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Serengeti National Park - Great herds of African game thundering over the plains (31 May)

Interesting Facts about Serengeti National Park

ON THE DRY, windblown African plains of northern Tanzania, shaggy wildebeests pound across the landscape in huge columns up to 25 miles (40 km) long. Year after year, more than a million animals migrate in a slow-moving, clockwise, 300-mile (483 km) circuit in quest of water and food. Joining the wildebeests in this perennial journey are 400,000 Thomson’s gazelles, 250,000 zebras, and thousands of elands.
This is the Serengeti, Africa’s greatest and most iconic game park, comprising 5,700 square miles (14,760 km2) of wild grassy plains, acacia forest, and volcanic highlands. The greater ecosystem is twice as large, incorporating the vast Ngorongoro Conservation Area and five other reserves. Collectively, this region is home to the world’s Great Migration.
It is from start to finish a dramatic spectacle of mass, movement, noise, instinct, and downright survival. Lions, leopards, hyenas, and other carnivores hungrily anticipate the coming migration. Crocodiles lie in wait in the rivers the traveling herds must cross or drink from. Meantime, the Serengeti’s other wildlife—elephants, giraffes, warthogs, olive baboons, and black rhinos—go more or less about their daily business.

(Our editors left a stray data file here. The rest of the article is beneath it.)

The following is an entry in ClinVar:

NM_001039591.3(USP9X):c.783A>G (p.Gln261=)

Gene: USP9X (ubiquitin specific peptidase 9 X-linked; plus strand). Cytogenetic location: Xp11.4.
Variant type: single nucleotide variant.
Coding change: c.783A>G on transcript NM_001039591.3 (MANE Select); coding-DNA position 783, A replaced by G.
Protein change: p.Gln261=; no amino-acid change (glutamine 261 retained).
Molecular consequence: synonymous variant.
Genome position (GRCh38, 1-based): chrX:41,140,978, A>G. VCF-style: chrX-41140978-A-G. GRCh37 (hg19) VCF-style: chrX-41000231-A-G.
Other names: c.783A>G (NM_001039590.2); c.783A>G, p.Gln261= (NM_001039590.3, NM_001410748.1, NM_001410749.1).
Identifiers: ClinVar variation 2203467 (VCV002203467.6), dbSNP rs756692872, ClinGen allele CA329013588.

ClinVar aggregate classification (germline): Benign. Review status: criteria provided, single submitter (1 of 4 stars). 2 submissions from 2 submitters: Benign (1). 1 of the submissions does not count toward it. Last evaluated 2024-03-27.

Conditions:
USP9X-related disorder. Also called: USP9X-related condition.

The trek begins in January or February in the grassy southern plains, where the wildebeests give birth. They move onward in April and May, up through the swampy Western Corridor with its killer crocodiles, and on to the park’s open woodlands and the soda lakes Ndutu and Masek. After spending the dry season in Kenya’s lion-filled Masai Mara, the circuit begins all over again. If it sounds entirely predictable, it’s not—the timing and route change a bit every year depending on rainfall. To watch part of it from an open-air jeep is one of the greatest experiences in the natural world.
Stewart Edward White was the first European to record the Great Migration, in 1913. The big-game hunter killed dozens of lions in a three-month period, impacting the lion population single-handedly, which prompted the British colonial administration in 1929 to establish a game reserve. These lands became the basis for Serengeti National Park in 1951.
During his travels, White also met the Maasai, a proud, self-sufficient people who had been grazing their livestock in the open plains for more than 200 years. They had given these lands the name Siringet—“the place where the land runs on forever.” The Serengeti. When the park was established, the Maasai were relocated, a move that is still controversial today.

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